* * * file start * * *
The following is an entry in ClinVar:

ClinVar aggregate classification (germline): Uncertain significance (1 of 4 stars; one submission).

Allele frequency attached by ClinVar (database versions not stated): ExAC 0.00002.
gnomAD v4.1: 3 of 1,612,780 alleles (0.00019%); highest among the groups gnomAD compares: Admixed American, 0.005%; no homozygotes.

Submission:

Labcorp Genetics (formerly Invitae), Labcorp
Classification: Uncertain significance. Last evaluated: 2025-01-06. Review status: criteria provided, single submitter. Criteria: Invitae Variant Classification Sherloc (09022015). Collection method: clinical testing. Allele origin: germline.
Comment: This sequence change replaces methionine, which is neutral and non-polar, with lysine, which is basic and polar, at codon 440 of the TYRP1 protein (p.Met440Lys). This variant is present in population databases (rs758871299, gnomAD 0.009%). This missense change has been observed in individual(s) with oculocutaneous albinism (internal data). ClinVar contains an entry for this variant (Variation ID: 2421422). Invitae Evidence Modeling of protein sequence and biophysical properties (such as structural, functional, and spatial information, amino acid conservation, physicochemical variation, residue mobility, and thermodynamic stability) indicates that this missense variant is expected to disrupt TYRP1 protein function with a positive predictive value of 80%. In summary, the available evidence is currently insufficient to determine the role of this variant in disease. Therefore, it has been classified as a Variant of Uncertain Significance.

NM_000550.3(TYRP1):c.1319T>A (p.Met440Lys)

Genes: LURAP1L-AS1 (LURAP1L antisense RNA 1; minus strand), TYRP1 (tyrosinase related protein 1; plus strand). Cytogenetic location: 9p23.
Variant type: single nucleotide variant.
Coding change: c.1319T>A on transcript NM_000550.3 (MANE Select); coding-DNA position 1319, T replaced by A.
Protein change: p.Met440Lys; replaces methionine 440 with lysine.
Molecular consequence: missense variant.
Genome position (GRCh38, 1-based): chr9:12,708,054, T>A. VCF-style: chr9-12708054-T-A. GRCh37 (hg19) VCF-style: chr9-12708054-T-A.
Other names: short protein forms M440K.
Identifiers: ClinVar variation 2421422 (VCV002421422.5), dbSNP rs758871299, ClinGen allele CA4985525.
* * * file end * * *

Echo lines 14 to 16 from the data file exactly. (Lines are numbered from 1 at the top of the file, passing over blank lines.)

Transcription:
Molecular consequence: missense variant.
Genome position (GRCh38, 1-based): chr9:12,708,054, T>A. VCF-style: chr9-12708054-T-A. GRCh37 (hg19) VCF-style: chr9-12708054-T-A.
Other names: short protein forms M440K.